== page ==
# Introduction to Topological Sort

Let’s go over the Topological Sort pattern, its real-world applications, and some problems we can solve with it.

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Topological sorting is a technique used to organize a collection of items or tasks based on their dependencies. Imagine there is a list of tasks to complete, but some tasks can only be done after others are finished. There are many such tasks that depend on each other, or there’s a specific sequence of actions that must be followed. For example, when baking a cake, there are several steps one needs to follow, and some steps depend on others. We can’t frost the cake until it’s baked, and we can’t bake it until we’ve mixed the batter. To ensure that we don’t frost the cake before baking it or mix the batter after preheating the oven, we need to sort the steps based on their dependencies. This is where topological sorting helps us. It figures out the correct sequence of steps to bake the cake efficiently.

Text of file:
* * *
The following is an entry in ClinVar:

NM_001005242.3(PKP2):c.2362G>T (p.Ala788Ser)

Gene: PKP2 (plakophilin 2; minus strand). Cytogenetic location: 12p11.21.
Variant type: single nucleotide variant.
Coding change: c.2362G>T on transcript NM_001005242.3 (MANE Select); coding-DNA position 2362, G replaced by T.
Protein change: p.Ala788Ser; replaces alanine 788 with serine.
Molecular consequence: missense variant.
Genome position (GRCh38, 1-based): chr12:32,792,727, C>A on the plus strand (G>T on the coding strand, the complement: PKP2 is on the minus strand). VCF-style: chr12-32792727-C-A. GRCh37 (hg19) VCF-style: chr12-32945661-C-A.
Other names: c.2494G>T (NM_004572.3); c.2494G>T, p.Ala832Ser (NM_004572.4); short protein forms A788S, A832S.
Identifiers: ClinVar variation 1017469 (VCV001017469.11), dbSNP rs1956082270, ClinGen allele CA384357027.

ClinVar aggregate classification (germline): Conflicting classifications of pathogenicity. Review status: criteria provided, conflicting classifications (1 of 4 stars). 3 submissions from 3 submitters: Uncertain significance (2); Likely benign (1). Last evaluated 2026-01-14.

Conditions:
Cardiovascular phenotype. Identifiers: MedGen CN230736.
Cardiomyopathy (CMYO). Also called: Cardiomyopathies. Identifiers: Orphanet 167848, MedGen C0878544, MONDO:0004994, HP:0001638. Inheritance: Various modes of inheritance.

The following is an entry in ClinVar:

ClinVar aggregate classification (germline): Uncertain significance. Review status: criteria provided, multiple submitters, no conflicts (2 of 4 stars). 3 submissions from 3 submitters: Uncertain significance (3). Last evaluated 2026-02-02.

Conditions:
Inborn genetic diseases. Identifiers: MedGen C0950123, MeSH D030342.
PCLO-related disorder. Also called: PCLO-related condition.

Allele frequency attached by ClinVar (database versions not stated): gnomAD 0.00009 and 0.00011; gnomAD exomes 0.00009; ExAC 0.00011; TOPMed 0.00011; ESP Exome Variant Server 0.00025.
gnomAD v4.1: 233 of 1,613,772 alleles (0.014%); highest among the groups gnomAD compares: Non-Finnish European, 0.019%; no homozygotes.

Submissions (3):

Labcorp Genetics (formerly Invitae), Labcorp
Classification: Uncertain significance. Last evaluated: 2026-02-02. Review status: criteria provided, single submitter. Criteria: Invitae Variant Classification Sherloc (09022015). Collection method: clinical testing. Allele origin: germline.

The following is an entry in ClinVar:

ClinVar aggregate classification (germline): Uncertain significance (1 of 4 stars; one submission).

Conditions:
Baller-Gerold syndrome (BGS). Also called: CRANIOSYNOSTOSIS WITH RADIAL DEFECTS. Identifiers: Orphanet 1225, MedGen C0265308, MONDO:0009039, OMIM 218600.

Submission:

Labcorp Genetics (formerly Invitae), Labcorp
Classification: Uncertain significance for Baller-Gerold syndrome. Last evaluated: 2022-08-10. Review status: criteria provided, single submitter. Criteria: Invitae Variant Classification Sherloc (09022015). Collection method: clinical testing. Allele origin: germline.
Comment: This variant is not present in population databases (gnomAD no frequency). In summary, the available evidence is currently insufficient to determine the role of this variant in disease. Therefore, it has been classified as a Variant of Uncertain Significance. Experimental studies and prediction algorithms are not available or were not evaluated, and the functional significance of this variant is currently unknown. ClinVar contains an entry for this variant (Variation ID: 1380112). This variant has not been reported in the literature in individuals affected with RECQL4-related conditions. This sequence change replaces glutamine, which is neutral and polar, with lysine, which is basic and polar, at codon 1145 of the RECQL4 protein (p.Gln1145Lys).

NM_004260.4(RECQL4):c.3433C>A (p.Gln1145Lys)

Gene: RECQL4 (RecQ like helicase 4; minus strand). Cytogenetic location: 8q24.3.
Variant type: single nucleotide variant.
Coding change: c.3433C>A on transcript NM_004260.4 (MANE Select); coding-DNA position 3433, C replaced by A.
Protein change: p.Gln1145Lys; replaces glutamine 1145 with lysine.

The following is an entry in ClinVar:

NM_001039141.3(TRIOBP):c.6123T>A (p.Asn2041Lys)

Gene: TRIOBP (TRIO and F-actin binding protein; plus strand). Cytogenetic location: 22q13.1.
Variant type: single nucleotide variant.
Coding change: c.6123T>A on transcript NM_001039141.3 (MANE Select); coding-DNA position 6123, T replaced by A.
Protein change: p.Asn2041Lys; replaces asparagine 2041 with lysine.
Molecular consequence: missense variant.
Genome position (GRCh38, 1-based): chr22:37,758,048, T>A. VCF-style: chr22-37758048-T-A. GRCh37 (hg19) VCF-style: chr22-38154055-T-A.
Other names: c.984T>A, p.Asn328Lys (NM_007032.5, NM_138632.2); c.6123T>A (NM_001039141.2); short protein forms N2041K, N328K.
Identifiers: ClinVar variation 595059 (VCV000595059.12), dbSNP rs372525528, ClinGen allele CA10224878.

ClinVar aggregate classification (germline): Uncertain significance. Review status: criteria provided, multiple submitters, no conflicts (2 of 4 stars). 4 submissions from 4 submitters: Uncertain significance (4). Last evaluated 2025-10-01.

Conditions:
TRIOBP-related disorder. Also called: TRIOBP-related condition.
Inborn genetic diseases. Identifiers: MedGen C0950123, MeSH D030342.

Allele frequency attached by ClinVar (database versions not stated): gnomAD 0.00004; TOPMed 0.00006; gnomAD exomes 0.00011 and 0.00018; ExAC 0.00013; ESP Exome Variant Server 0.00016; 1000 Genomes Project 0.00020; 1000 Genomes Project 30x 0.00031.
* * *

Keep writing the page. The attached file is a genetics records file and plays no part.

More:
The topological sort pattern is used to find valid orderings of elements that have dependencies on or priority over each other. These elements can be represented as the nodes of a graph, so in technical terms, topological sort is a way of ordering the nodes of a directed graph such that for every directed edge $[a,b]$ from node $a$ to node $b$, $a$ comes before $b$ in the ordering.

Note: Topological sort is only applicable to directed acyclic graphs (DAGs), meaning there should be no cycles present in the graph.

If we write a recipe for baking a cake, then the list of tasks goes like first mix the batter, then bake the cake, and finally, frost it. These tasks can also be organized in a graph, where each task is a node, and the dependencies between tasks are represented by directed edges.